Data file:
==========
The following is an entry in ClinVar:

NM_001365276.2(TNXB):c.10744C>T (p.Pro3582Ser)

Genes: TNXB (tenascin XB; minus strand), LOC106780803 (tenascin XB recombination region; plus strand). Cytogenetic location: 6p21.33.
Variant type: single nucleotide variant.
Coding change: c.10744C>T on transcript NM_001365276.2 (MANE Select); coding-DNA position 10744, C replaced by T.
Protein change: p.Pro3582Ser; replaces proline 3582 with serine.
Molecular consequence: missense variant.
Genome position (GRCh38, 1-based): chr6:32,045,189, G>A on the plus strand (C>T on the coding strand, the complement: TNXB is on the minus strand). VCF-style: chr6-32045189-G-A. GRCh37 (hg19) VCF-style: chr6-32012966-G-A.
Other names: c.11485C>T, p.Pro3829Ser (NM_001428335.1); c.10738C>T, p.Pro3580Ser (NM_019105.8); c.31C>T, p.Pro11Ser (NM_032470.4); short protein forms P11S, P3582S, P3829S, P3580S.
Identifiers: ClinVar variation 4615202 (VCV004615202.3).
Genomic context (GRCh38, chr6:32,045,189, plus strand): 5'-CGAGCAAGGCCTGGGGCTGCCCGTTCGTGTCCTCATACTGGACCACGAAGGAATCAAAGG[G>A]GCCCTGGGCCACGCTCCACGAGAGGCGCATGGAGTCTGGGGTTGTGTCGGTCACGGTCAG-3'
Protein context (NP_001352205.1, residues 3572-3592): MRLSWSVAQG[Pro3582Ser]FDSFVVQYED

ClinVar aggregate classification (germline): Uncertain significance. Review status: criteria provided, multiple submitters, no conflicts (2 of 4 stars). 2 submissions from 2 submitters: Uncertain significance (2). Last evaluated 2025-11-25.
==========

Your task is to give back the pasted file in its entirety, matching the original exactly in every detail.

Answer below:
The following is an entry in ClinVar:

NM_001365276.2(TNXB):c.10744C>T (p.Pro3582Ser)

Genes: TNXB (tenascin XB; minus strand), LOC106780803 (tenascin XB recombination region; plus strand). Cytogenetic location: 6p21.33.
Variant type: single nucleotide variant.
Coding change: c.10744C>T on transcript NM_001365276.2 (MANE Select); coding-DNA position 10744, C replaced by T.
Protein change: p.Pro3582Ser; replaces proline 3582 with serine.
Molecular consequence: missense variant.
Genome position (GRCh38, 1-based): chr6:32,045,189, G>A on the plus strand (C>T on the coding strand, the complement: TNXB is on the minus strand). VCF-style: chr6-32045189-G-A. GRCh37 (hg19) VCF-style: chr6-32012966-G-A.
Other names: c.11485C>T, p.Pro3829Ser (NM_001428335.1); c.10738C>T, p.Pro3580Ser (NM_019105.8); c.31C>T, p.Pro11Ser (NM_032470.4); short protein forms P11S, P3582S, P3829S, P3580S.
Identifiers: ClinVar variation 4615202 (VCV004615202.3).
Genomic context (GRCh38, chr6:32,045,189, plus strand): 5'-CGAGCAAGGCCTGGGGCTGCCCGTTCGTGTCCTCATACTGGACCACGAAGGAATCAAAGG[G>A]GCCCTGGGCCACGCTCCACGAGAGGCGCATGGAGTCTGGGGTTGTGTCGGTCACGGTCAG-3'
Protein context (NP_001352205.1, residues 3572-3592): MRLSWSVAQG[Pro3582Ser]FDSFVVQYED

ClinVar aggregate classification (germline): Uncertain significance. Review status: criteria provided, multiple submitters, no conflicts (2 of 4 stars). 2 submissions from 2 submitters: Uncertain significance (2). Last evaluated 2025-11-25.